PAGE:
EPA Watchdog: Agency Misleading Homebuyers About Franklin Contamination
The Environmental Protection Agency may be misleading potential homebuyers about contamination in Franklin. That’s according to an alert issued Thursday by the EPA's internal watchdog, the Office of Inspector General.
The EPA’s Cleanups in My Community website helps people looking to buy or sell a home to know about hazardous waste sites in the area.
Right now, it says that human exposure and groundwater issues at the old Amphenol industrial site are under control. But the OIG’s director of land cleanup and waste management audits, Tina Lovingood, says the EPA knows that’s not true and hasn’t updated the website since it found the error last fall.
“They’re waiting for sampling results to come in before they change it, was the explanation they gave to us,” she says.
But Lovingood says it should have been corrected sooner. Last year the EPA found cancer-causing chemicals had migrated south of the Amphenol site — contaminating areas around sewer lines and some homes.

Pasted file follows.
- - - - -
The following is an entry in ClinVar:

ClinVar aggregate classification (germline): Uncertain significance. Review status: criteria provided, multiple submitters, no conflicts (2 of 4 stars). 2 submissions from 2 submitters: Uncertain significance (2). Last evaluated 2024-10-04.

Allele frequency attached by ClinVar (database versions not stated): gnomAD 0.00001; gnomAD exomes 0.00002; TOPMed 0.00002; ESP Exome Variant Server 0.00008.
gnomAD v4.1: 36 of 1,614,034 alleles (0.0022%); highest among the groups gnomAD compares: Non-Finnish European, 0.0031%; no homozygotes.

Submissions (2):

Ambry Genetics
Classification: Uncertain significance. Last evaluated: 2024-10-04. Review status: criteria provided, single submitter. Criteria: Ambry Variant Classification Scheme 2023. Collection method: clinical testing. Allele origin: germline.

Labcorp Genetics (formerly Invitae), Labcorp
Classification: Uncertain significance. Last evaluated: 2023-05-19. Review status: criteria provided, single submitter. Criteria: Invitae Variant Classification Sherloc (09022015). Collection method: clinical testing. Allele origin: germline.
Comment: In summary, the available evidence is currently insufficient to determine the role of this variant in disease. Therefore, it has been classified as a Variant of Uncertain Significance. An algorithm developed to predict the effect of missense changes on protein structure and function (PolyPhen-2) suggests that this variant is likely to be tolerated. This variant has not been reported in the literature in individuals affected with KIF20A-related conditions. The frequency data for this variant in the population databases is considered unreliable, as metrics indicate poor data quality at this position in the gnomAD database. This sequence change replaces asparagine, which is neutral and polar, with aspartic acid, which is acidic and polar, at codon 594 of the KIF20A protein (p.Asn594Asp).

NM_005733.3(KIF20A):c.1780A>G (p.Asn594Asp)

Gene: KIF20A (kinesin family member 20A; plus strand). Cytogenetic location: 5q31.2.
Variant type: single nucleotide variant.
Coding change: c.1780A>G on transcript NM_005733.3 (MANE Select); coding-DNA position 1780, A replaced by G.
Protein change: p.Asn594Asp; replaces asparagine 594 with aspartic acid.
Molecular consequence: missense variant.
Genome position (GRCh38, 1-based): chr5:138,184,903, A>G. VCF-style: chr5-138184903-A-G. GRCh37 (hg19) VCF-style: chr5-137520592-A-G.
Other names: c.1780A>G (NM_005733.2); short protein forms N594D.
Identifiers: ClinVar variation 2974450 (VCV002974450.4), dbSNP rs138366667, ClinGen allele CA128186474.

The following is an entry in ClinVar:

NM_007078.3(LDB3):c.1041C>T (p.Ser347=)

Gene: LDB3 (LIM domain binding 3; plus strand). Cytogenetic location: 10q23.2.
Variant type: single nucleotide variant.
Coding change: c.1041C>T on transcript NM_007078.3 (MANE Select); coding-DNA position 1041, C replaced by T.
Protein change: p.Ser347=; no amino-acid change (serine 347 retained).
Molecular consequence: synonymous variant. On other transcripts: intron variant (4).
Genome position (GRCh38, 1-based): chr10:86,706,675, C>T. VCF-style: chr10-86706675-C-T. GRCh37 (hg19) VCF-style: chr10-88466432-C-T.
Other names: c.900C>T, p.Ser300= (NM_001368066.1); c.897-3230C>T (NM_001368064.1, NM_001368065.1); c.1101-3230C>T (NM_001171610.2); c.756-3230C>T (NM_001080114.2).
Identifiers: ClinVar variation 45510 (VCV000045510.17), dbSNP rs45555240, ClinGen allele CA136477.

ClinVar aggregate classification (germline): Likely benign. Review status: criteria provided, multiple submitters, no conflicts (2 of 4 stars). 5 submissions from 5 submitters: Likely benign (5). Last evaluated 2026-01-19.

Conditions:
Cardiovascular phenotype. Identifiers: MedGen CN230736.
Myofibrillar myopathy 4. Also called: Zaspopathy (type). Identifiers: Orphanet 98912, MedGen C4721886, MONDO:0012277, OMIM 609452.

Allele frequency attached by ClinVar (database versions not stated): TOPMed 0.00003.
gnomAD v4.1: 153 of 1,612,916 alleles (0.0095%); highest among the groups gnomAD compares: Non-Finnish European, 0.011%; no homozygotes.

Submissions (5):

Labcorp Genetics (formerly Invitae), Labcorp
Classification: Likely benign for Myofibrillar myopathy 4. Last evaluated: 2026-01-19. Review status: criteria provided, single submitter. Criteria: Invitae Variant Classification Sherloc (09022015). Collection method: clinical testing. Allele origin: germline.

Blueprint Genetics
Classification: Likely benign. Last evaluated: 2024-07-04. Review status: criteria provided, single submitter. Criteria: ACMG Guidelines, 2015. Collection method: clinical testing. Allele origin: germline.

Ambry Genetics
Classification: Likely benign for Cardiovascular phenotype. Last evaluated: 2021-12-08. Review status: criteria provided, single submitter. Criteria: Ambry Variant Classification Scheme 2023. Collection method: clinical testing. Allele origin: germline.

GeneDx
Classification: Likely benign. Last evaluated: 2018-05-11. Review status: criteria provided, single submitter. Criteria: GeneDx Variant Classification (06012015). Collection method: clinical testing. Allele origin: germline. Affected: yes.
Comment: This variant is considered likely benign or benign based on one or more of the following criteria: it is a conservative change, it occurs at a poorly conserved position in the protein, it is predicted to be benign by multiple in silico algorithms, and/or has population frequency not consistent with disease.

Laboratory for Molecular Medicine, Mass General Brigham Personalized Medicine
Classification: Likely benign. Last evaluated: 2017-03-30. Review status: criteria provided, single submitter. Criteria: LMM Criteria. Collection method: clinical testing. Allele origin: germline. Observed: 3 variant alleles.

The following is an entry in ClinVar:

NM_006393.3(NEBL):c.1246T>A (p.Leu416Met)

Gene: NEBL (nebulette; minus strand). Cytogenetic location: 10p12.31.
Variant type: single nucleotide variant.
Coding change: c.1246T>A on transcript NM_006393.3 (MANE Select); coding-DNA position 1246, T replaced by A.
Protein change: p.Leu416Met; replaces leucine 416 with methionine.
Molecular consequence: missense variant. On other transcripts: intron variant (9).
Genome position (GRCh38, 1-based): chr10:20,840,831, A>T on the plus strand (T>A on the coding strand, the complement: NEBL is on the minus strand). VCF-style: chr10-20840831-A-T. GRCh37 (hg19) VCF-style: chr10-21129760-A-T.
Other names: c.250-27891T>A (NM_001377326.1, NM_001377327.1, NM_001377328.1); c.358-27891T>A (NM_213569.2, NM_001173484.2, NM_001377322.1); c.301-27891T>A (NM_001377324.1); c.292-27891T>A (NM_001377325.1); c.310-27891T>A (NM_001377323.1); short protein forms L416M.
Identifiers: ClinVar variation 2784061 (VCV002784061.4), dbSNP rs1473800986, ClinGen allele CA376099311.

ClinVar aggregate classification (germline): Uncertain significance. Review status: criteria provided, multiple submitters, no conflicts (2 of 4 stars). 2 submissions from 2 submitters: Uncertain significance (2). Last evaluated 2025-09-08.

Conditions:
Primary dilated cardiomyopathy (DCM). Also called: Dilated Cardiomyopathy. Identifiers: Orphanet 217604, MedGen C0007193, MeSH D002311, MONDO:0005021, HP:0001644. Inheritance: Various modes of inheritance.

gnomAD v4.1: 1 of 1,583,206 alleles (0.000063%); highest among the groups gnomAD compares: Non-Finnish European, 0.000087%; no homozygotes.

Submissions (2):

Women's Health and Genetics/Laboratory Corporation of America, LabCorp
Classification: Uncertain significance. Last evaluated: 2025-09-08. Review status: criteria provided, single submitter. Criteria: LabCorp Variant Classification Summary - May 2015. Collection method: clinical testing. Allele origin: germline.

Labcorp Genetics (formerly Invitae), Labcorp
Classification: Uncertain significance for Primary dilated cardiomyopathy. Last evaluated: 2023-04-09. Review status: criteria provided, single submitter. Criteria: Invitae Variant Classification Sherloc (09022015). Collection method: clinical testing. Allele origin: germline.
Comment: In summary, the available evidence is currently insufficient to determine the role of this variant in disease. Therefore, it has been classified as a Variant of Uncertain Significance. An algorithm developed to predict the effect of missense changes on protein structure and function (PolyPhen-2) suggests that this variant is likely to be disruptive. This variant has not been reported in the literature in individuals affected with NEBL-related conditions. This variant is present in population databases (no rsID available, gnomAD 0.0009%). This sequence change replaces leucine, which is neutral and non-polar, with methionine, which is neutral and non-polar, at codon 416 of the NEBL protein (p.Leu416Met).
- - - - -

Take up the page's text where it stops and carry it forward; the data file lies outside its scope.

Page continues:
READ MORE: 'No One Told Me': Franklin Residents To EPA Internal Watchdog
Community advocates like Stacie Davidson with If It Was Your Child believe pollution from toxic sites in the area may be causing child cancers in Franklin.
“I would want to watch this community and say, ‘Is this cleaned up and what steps are they doing to make me comfortable in the fact, if I was going to move into a community — any community, not just Franklin,” she says.
A recent report from Edison Wetlands Association suggests there may be more pollution north of the Amphenol site and along Hurricane Creek. The EPA is still reviewing that report.
As for this alert from the OIG, the EPA has 15 days to respond to the report — including how it plans to address the OIG’s concerns.
Residents can report issues regarding the Franklin investigation to the EPA OIG at 888-546-8740.
Indiana Environmental reporting is supported by the Environmental Resilience Institute, an Indiana University Grand Challenge project developing Indiana-specific projections and informed responses to problems of environmental change.